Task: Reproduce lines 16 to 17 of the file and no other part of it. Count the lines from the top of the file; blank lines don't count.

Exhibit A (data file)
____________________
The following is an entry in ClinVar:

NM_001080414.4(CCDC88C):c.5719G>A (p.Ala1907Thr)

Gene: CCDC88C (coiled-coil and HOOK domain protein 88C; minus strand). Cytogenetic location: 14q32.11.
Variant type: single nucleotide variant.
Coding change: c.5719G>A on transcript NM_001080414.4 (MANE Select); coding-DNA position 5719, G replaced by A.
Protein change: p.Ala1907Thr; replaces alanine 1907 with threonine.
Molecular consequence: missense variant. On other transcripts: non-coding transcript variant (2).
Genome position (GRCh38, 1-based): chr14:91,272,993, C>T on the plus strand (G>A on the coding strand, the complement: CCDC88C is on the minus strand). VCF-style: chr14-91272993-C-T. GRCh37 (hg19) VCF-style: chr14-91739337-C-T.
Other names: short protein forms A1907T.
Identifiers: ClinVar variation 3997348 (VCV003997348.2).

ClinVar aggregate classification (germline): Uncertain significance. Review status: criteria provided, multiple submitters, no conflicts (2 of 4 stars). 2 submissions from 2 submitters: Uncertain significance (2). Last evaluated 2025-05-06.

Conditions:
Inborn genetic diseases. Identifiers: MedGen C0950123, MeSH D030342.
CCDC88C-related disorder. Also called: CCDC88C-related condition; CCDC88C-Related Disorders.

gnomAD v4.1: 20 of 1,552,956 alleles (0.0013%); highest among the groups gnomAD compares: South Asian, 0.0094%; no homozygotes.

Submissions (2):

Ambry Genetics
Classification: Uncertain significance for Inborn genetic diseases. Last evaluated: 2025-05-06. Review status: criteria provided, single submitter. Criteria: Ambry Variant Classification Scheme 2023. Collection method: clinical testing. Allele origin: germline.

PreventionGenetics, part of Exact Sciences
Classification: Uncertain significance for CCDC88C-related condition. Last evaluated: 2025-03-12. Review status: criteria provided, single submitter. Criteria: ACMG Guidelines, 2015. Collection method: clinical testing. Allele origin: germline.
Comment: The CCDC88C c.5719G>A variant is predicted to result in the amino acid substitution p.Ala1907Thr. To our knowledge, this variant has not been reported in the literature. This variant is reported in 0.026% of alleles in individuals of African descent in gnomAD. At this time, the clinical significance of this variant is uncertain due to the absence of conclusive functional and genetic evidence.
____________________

Submissions (2):

Ambry Genetics